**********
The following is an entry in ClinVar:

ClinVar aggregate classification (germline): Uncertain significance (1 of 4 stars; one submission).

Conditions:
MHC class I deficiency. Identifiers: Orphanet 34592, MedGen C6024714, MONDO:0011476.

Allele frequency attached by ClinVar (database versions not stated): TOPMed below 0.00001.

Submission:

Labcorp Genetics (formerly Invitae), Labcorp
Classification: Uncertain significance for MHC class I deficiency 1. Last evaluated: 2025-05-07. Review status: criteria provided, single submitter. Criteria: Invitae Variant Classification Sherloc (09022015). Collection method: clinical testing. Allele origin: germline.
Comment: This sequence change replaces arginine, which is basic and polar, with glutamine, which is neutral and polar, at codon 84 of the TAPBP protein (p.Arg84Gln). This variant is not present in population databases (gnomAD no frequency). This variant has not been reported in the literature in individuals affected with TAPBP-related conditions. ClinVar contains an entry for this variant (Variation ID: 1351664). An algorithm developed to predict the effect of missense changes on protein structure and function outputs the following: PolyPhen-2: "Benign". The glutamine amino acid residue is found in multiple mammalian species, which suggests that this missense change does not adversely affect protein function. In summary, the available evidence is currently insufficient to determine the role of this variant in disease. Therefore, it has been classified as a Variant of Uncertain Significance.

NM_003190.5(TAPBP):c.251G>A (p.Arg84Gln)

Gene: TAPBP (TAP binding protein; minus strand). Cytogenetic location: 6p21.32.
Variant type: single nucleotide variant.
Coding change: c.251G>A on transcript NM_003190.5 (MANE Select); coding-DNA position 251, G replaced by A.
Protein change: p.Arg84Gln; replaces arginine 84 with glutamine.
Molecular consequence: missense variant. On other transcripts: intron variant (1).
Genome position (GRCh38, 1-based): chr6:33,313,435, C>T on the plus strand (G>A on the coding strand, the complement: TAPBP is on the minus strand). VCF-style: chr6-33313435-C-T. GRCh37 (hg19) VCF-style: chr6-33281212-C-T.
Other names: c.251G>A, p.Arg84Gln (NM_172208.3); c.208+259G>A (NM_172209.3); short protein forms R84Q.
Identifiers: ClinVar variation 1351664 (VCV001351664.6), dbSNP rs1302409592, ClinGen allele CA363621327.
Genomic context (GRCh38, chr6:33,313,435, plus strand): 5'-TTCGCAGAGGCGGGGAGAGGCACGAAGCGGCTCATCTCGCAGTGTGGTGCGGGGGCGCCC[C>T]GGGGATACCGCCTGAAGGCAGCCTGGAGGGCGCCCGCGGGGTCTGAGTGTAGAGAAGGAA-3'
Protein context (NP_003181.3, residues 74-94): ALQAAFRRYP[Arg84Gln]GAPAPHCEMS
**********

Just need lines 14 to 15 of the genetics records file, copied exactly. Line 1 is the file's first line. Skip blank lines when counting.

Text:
Protein change: p.Arg84Gln; replaces arginine 84 with glutamine.
Molecular consequence: missense variant. On other transcripts: intron variant (1).